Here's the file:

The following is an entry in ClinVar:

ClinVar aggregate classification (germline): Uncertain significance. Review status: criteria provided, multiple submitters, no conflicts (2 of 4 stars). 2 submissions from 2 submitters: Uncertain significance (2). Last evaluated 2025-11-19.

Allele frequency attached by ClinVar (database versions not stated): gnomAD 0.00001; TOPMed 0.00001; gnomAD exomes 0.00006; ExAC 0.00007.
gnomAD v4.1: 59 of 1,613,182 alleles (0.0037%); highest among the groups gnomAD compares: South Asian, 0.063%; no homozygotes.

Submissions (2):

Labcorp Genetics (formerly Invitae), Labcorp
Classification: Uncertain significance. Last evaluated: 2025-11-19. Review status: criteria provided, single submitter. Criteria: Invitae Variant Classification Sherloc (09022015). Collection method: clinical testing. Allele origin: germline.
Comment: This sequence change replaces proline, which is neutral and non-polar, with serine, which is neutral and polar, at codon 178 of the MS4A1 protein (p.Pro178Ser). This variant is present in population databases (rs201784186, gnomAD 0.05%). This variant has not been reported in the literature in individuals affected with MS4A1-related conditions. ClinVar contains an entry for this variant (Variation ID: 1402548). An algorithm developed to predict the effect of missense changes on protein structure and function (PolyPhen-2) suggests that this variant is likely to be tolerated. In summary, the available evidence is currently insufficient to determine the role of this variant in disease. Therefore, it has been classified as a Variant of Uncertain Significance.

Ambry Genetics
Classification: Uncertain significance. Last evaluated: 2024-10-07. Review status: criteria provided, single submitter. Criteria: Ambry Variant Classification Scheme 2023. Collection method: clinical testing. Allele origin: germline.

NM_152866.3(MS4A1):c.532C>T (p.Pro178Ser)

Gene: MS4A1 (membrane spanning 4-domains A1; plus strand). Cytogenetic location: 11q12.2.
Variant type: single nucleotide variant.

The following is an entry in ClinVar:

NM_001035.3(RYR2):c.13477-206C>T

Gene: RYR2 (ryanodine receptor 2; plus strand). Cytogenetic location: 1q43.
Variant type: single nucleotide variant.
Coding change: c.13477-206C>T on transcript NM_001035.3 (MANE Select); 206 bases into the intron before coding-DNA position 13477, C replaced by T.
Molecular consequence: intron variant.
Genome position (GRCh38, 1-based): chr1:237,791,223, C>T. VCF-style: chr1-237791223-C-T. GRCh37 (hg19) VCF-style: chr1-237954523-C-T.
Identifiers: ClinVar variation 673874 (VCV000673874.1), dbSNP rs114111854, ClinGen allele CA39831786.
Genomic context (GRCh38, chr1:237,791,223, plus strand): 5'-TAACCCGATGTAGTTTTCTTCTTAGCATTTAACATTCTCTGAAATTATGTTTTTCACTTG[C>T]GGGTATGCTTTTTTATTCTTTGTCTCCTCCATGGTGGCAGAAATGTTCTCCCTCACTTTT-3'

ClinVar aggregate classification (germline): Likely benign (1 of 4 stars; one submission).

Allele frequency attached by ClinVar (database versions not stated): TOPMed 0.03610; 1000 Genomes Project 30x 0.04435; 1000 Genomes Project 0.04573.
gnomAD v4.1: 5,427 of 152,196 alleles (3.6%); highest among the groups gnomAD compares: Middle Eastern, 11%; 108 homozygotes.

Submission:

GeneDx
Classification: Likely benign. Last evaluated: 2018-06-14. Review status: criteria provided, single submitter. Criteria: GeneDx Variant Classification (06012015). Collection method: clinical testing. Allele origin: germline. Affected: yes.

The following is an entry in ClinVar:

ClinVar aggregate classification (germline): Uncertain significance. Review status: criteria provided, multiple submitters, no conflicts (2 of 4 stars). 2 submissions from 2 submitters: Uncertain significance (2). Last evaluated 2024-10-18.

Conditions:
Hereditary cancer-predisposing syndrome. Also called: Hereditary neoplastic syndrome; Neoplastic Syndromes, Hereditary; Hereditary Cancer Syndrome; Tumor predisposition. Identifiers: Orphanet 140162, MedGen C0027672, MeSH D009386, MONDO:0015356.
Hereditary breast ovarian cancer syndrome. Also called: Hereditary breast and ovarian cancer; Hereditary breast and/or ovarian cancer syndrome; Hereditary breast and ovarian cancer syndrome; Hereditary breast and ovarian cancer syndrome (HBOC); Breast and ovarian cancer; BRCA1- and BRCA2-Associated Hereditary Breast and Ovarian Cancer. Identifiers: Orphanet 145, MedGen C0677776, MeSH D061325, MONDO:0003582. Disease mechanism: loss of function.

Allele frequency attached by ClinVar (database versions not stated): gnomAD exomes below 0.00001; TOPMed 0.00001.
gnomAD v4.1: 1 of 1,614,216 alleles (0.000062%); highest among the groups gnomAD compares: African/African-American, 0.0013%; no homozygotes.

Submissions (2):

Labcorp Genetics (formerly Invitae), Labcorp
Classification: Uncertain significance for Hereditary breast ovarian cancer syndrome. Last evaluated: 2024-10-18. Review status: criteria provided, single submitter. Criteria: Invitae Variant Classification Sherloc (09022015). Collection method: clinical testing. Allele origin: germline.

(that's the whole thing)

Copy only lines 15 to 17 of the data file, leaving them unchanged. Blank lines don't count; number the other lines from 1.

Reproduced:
NM_001035.3(RYR2):c.13477-206C>T

Gene: RYR2 (ryanodine receptor 2; plus strand). Cytogenetic location: 1q43.
Variant type: single nucleotide variant.